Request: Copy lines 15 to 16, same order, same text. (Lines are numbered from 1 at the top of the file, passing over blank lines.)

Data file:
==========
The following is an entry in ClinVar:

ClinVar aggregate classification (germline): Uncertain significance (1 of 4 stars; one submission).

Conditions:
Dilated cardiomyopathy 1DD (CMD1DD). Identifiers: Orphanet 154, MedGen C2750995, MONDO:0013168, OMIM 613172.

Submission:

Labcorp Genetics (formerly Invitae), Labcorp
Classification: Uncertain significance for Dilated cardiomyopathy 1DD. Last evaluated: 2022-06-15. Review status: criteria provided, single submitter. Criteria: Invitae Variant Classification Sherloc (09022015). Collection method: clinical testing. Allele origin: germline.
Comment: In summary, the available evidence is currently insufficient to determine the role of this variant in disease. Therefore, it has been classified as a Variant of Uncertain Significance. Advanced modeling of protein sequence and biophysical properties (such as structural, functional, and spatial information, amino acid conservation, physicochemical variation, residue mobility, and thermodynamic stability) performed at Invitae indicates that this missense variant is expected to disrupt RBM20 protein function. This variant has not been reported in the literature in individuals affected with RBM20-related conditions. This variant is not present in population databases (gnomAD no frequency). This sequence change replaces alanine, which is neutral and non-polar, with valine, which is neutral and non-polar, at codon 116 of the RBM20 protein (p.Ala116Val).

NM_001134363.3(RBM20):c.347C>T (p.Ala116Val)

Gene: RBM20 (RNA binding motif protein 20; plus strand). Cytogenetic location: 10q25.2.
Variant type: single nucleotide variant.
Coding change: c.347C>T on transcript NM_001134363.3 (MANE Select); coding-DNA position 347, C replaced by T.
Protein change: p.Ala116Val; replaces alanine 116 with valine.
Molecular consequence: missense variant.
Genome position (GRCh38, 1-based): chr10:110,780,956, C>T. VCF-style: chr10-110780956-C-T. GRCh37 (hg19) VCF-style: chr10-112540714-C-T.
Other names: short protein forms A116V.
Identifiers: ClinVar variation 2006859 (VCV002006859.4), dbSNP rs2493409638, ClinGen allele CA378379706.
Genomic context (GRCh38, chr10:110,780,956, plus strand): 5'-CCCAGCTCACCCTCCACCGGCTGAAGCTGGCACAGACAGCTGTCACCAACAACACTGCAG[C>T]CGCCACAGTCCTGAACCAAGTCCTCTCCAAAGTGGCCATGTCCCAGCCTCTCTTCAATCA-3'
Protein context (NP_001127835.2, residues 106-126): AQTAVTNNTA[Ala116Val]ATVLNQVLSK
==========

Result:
Genome position (GRCh38, 1-based): chr10:110,780,956, C>T. VCF-style: chr10-110780956-C-T. GRCh37 (hg19) VCF-style: chr10-112540714-C-T.
Other names: short protein forms A116V.